~samwhited/xmpp

b90a914bfc4e4ed8166bb140bd85bc53793dbb7c — Sam Whited 2 months ago 710c4ae
muc: write basic package level docs

This provides users with an entry point and a basic overview of the
packages philosophy so that they're not stuck wondering where to begin
or why the package doesn't keep track of joined users.

Fixes #145

Signed-off-by: Sam Whited <sam@samwhited.com>
1 files changed, 28 insertions(+), 0 deletions(-)

M muc/muc.go
M muc/muc.go => muc/muc.go +28 -0
@@ 3,6 3,34 @@
// license that can be found in the LICENSE file.

// Package muc implements Multi-User Chat.
//
// Unlike many Multi-User Chat (MUC) implementations, the muc package tries to
// be as stateless as possible.
// It allows you to receive chat messages and invites sent through a channel,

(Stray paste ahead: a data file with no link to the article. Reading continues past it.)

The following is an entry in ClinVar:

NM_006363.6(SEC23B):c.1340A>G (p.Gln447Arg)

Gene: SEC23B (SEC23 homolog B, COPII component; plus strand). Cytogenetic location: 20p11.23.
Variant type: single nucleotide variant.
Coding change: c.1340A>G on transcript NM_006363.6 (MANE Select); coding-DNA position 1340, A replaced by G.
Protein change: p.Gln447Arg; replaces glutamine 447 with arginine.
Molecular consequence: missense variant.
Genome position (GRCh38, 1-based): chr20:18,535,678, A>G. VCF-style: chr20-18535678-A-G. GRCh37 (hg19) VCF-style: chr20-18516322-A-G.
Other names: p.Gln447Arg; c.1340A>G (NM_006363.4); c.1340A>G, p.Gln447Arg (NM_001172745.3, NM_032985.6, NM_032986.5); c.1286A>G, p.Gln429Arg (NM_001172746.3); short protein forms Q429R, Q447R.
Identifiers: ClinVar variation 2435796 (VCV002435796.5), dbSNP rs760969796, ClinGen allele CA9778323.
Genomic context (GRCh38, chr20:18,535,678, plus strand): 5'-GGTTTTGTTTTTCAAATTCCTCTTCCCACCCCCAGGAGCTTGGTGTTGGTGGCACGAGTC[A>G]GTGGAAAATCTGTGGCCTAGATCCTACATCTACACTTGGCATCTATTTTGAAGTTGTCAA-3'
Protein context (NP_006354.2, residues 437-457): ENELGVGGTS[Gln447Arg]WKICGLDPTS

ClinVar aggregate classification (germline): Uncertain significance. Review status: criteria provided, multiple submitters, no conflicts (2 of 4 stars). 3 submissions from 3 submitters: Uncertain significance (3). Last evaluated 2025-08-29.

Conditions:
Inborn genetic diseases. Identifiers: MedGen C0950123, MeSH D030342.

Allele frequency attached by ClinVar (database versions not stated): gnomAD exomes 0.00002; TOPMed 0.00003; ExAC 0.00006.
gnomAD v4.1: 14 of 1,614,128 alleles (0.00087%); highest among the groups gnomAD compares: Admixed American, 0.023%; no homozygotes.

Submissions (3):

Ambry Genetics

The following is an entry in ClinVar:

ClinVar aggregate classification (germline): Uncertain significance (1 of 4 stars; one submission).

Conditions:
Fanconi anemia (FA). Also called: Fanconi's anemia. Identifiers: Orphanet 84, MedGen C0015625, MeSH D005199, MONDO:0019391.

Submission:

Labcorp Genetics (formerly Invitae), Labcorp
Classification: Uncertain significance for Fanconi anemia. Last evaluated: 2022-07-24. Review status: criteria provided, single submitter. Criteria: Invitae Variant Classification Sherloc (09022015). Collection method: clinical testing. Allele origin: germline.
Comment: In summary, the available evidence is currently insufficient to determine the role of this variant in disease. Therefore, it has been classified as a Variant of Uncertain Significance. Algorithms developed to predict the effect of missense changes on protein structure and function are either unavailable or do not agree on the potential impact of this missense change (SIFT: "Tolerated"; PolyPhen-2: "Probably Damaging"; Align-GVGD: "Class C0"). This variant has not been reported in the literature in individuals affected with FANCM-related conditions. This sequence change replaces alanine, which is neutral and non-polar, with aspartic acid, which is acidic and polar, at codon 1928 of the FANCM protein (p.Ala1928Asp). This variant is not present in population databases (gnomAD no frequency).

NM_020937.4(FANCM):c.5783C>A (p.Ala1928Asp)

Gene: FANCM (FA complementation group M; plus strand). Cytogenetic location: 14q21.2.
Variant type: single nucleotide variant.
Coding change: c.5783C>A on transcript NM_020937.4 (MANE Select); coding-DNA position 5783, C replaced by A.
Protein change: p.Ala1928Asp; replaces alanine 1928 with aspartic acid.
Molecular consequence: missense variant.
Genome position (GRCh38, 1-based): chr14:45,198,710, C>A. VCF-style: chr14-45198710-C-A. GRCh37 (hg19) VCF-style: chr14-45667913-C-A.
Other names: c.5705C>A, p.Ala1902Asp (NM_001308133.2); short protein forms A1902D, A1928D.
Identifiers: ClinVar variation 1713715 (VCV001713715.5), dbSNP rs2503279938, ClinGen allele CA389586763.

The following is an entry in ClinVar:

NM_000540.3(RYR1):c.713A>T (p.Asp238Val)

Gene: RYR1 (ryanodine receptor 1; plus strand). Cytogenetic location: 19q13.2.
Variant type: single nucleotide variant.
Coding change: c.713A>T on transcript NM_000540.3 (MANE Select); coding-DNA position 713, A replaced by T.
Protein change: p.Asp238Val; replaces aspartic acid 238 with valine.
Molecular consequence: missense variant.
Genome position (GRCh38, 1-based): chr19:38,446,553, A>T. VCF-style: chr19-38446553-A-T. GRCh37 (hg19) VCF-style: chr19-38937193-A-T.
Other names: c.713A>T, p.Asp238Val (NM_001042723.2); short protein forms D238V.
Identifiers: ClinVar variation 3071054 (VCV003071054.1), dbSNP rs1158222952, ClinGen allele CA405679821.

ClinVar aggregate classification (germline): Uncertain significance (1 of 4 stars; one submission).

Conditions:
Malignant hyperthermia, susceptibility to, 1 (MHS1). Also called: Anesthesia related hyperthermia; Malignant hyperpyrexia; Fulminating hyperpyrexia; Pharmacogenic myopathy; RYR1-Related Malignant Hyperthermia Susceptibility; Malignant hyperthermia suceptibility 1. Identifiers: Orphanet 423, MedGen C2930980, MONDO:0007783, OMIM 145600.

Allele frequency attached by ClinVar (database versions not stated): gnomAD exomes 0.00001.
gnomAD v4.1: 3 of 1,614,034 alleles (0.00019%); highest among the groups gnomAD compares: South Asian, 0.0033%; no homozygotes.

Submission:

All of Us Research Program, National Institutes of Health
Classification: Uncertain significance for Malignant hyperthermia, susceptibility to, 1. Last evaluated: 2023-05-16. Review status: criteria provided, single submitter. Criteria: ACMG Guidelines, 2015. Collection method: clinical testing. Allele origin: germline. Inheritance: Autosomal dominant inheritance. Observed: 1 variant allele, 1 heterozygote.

// for example, but does not keep track of what users are joined to the channel
// at any given time.
// This is best left up to the user who may want to use a distributed datastore
// to keep track of users in a large system for searching many public channels,
// or may want a simple in-memory map for a small client.
//
// The main entrypoint into the muc package (for clients) is the Client type.
// It can be used to join MUCs and has callbacks for receiving MUC events such
// as presence or mediated invites to a new channel.
// It is normally registered with a multiplexer such as the one found in the mux
// package:
//
//     mucClient := muc.Client{}
//     m := mux.New(
//         muc.HandleClient(mucClient),
//     )
//     channel, err := mucClient.Join(…)
//
// Once the Join method has been called the resulting channel type can be used
// to perform actions on the channel such as setting the subject, rejoining (to
// force syncronize state), or leaving the channel.
//
//     channel, err := mucClient.Join(…)
//     channel.Subject(context.Background(), "Bridge operation and tactical readiness")
package muc // import "mellium.im/xmpp/muc"

import (